July 26th is the 31st anniversary of the Americans with Disabilities Act (ADA).
We're proud to celebrate this important civil rights law, which works to ensure that all people who experience disabilities have the same rights and opportunities as everyone else.
Did you know that July is "Disability Pride Month"?
Although Disability Pride Month isn't a nationally-recognized event, parades are held in a number of cities, such as Los Angeles, San Francisco, New York City, and San Antonio.
Tiffany Yu, who has a paralyzed arm, says that, "this month is about people with disabilities like me falling in love with themselves."
Learn more about Tiffany, and the history of Disability Pride month, here.
Did you Know that, circa this week, June 19th has become a federal holiday known as Juneteenth?
This holiday was named in honor of June 19th, 1865--the day that enslaved persons were finally freed in Texas (months after the Civil War has ended).
Hi! This is Corrie from UCP.
I just got notified that UCP has received $132.18 from AmazonSmile this quarter. Woo hoo! That's free money for UCP!
Are YOU set up for Amazon Smile?
All you have to do is pick UCP Oregon as your charity of choice, and a portion of your purchases will go to UCP--for free!
Hi! I'm Sally Lee, a Personal Assistant and the Chair of UCP's Diversity Committee.
Did you know that May is Asian American and Pacific Islander (AAPI) Heritage Month?
As an Asian American, this month has personal meaning for me.
Asian hate crimes have increased over 100% during the COVID-19 pandemic. Like many folks, I've personally encountered more racism, especially while commuting to work.
But when I think about racism, I also think about the resilience of the AAPI community--and our sense of alliance.
I also think about those in the AAPI community who experience both racism and ableism in their everyday lives.
As a community, may we celebrate and acknowledge ALL!
PS: You can learn more about the intersection of disabilities and Asian heritage here.
We are sad to announce the passing of Kathryn Weit.
Kathryn served as a Policy Analyst for the Oregon Council on Developmental Disabilities, and spent many years working on disability related issues in the Oregon Legislature.
Kathryn passed peacefully away last night, at home with her family.
Kathryn meant so much to Oregon, and to so many of us at UCP. She will be missed.
FROM THE DESK OF ANN COFFEY, EXECUTIVE DIRECTOR
It’s March of 2021. This means that COVID-19 has been with us for a year.
What a year it’s been; exhausting, terrifying, and traumatic come to mind.
It's also been a time full of gratitude. The UCP community has come together and stood strong in our resiliency.
It’s been a time for growth and streamlining, as we seek new ways to complete our work; new ways to connect; new ways to find balance and purpose.
The COVID-19 vaccine is here, although not all of us are currently eligible or will choose to receive it. Scheduling has proven difficult. Inequity has been highlighted. Nevertheless, there is a light at the end of this tunnel … and I can finally say … the light is not coming from a train. It’s sunlight.
Change—good change—is on the horizon. We’re starting to envision a new future.
Folks are wondering when we’ll reopen the UCP Oregon office. I don’t have firm dates yet, or any concrete answers.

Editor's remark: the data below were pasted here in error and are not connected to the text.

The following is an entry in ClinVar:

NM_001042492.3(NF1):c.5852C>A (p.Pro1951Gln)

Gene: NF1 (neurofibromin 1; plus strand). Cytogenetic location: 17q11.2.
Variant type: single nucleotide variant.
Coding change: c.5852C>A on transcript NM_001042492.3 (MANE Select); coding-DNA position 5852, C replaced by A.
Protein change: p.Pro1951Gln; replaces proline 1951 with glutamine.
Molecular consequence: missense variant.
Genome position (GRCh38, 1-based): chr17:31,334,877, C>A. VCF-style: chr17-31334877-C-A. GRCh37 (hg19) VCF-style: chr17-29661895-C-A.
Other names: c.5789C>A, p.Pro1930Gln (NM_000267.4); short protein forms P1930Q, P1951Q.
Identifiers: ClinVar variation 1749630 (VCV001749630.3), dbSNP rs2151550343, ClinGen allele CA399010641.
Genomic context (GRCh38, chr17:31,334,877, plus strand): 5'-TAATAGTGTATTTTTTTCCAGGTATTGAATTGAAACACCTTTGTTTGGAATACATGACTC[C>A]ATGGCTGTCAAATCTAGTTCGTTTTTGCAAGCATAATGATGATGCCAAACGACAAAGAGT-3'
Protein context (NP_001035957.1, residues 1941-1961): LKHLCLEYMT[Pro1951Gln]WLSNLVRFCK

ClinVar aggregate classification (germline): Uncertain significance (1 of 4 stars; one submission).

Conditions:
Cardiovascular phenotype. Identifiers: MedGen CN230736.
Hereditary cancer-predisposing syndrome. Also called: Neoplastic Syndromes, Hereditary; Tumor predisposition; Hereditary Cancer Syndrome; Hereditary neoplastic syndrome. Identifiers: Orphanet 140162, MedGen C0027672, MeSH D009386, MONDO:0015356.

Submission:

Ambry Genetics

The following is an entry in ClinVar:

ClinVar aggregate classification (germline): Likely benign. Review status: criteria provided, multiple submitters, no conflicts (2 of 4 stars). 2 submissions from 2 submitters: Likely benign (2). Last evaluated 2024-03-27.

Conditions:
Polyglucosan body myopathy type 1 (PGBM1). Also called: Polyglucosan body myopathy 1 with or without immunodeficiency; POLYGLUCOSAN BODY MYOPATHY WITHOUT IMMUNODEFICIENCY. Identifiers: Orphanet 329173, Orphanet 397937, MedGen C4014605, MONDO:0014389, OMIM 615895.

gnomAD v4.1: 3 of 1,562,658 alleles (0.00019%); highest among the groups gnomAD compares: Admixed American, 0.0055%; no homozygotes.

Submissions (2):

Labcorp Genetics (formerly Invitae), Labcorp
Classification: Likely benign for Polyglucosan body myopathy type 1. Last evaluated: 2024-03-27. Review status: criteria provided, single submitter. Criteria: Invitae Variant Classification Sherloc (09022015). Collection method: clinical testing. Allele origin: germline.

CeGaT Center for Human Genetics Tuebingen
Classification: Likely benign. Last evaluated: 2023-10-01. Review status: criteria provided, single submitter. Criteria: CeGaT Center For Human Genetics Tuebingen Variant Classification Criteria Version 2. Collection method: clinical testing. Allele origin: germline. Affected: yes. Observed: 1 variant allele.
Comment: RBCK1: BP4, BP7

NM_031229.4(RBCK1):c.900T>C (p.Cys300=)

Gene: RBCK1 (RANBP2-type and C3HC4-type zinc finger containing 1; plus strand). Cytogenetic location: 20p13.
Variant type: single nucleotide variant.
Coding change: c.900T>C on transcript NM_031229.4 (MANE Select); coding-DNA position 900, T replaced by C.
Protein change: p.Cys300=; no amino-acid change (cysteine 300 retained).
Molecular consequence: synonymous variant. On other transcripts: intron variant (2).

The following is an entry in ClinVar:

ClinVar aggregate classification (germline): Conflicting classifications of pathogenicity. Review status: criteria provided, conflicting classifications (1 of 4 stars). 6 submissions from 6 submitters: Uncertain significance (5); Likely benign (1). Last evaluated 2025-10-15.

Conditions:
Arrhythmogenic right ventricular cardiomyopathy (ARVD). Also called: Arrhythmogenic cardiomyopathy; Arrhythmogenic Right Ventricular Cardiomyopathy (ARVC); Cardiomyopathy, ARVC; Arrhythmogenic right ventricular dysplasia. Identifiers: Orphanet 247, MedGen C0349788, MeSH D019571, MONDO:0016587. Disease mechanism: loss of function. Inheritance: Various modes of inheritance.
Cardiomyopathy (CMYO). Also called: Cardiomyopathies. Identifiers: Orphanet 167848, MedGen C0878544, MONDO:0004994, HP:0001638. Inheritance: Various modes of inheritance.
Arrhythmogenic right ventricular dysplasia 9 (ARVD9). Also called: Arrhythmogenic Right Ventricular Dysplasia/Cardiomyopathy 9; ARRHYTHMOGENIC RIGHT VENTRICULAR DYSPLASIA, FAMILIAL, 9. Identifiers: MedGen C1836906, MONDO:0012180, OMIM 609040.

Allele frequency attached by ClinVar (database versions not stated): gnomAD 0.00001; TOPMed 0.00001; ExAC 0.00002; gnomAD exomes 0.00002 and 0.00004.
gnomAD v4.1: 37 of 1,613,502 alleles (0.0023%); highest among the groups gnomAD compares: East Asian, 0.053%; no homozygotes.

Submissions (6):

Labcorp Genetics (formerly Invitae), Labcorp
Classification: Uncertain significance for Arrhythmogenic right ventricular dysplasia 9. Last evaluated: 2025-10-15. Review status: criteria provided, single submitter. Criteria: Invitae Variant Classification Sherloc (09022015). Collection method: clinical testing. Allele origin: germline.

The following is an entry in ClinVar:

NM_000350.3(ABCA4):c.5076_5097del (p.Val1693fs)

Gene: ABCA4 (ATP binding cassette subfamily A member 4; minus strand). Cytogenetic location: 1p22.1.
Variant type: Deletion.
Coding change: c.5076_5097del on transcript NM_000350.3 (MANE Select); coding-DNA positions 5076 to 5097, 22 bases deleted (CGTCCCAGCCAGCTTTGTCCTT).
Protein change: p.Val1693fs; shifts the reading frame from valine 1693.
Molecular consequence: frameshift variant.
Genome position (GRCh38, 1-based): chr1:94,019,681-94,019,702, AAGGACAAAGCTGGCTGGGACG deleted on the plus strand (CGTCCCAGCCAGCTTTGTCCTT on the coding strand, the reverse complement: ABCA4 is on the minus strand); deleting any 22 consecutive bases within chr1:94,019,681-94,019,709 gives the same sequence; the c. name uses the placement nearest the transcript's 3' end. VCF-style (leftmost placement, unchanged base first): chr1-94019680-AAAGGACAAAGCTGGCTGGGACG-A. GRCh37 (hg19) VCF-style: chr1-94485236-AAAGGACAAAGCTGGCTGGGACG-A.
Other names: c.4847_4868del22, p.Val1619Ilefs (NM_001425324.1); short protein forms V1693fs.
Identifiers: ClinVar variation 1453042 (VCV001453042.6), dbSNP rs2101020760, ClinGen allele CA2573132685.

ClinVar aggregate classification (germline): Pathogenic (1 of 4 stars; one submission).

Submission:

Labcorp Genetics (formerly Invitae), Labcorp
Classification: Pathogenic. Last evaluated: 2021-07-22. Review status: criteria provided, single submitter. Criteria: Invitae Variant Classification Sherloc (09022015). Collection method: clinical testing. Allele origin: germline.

But I can tell you that we’ll base our decision (s) on:
Whew! That’s a lot to consider. We are committed to maintaining the health and safety of UCP customers and employees, to the very best of our ability.
So, I suppose I am saying: hang on. Clarity is forming. Mask up. Remain socially distanced. Assist customers to gain vaccinations if they choose to. Stay healthy and safe—we’re not at the finish line yet.
Thank you to everyone involved in keeping UCP safe. We will look back on this and feel proud. Proud to rise to the occasion among all the variables that have made this a most complex and unique year.
Did you know that March is Women’s History Month?
Join us in celebrating 14 Black, disabled women who have had a powerful impact on American history.
As Stephanie Mullen (a Personal Agent at UCP Connections) says, “Their work has left a legacy of bridge-building, radical self-love and advocacy.”
They include the famous poet Maya Angelou, who experienced a disability called “selective mutism."
They also include Claudia Gordon (the first Black deaf lawyer in America), and Lois Curtis—the woman behind the L.C. v. Olmstead case.
Learn more about them here.
March is Developmental Disabilities Awareness Month.
Join us in celebrating and defending the inclusion of people with intellectual and developmental disabilities (I/DD) in all areas of community life.
PS: If you’d like to be part of a larger community this month, you might want to share photos and stories with the Oregon Council on Developmental Disabilities. You can simply use their campaign hashtag: #BetterTogether21. Or you can share via their Facebook page.
As you may already know, our Executive Director (Ann Coffey) contributes to statewide disability projects all the time.
What you might not know is that Ann was on the steering committee for a national policy project.
The 2021 “Case For Inclusion” was created through a partnership between the national UCP organization, and ANCOR (The American Network of Community Options and Resources).
The report details some of the extreme difficulties faced by groups like UCP Oregon, as they dealt with the COVID-19 pandemic.
The report also lists specific actions that the White House and Congress can take to ensure the sustainability of community-based supports.
Way to go, Ann and everyone else who worked on the project!